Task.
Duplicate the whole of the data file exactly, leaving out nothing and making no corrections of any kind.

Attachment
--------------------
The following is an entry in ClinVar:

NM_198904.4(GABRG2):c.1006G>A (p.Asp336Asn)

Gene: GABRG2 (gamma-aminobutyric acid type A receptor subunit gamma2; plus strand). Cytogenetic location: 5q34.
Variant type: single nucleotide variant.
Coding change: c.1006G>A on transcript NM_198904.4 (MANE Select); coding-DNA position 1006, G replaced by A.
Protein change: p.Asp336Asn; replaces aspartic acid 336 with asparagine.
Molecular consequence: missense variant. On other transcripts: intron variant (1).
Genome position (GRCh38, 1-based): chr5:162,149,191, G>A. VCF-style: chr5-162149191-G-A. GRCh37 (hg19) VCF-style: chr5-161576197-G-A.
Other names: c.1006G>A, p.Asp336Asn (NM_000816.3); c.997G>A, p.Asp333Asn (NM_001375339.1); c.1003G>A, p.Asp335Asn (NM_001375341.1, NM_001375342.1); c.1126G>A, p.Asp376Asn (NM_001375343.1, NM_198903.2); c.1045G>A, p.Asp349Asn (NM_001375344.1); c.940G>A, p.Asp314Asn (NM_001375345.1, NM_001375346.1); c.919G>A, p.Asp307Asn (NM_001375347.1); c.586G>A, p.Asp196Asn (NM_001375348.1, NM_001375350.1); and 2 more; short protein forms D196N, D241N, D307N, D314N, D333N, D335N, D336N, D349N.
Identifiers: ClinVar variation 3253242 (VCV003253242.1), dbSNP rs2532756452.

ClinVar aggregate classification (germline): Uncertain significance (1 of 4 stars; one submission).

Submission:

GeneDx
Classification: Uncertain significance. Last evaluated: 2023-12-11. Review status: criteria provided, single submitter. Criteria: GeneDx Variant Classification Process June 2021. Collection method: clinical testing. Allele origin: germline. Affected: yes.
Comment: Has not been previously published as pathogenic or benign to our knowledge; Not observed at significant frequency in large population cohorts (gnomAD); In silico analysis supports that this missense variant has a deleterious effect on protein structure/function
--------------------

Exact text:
The following is an entry in ClinVar:

NM_198904.4(GABRG2):c.1006G>A (p.Asp336Asn)

Gene: GABRG2 (gamma-aminobutyric acid type A receptor subunit gamma2; plus strand). Cytogenetic location: 5q34.
Variant type: single nucleotide variant.
Coding change: c.1006G>A on transcript NM_198904.4 (MANE Select); coding-DNA position 1006, G replaced by A.
Protein change: p.Asp336Asn; replaces aspartic acid 336 with asparagine.
Molecular consequence: missense variant. On other transcripts: intron variant (1).
Genome position (GRCh38, 1-based): chr5:162,149,191, G>A. VCF-style: chr5-162149191-G-A. GRCh37 (hg19) VCF-style: chr5-161576197-G-A.
Other names: c.1006G>A, p.Asp336Asn (NM_000816.3); c.997G>A, p.Asp333Asn (NM_001375339.1); c.1003G>A, p.Asp335Asn (NM_001375341.1, NM_001375342.1); c.1126G>A, p.Asp376Asn (NM_001375343.1, NM_198903.2); c.1045G>A, p.Asp349Asn (NM_001375344.1); c.940G>A, p.Asp314Asn (NM_001375345.1, NM_001375346.1); c.919G>A, p.Asp307Asn (NM_001375347.1); c.586G>A, p.Asp196Asn (NM_001375348.1, NM_001375350.1); and 2 more; short protein forms D196N, D241N, D307N, D314N, D333N, D335N, D336N, D349N.
Identifiers: ClinVar variation 3253242 (VCV003253242.1), dbSNP rs2532756452.

ClinVar aggregate classification (germline): Uncertain significance (1 of 4 stars; one submission).

Submission:

GeneDx
Classification: Uncertain significance. Last evaluated: 2023-12-11. Review status: criteria provided, single submitter. Criteria: GeneDx Variant Classification Process June 2021. Collection method: clinical testing. Allele origin: germline. Affected: yes.
Comment: Has not been previously published as pathogenic or benign to our knowledge; Not observed at significant frequency in large population cohorts (gnomAD); In silico analysis supports that this missense variant has a deleterious effect on protein structure/function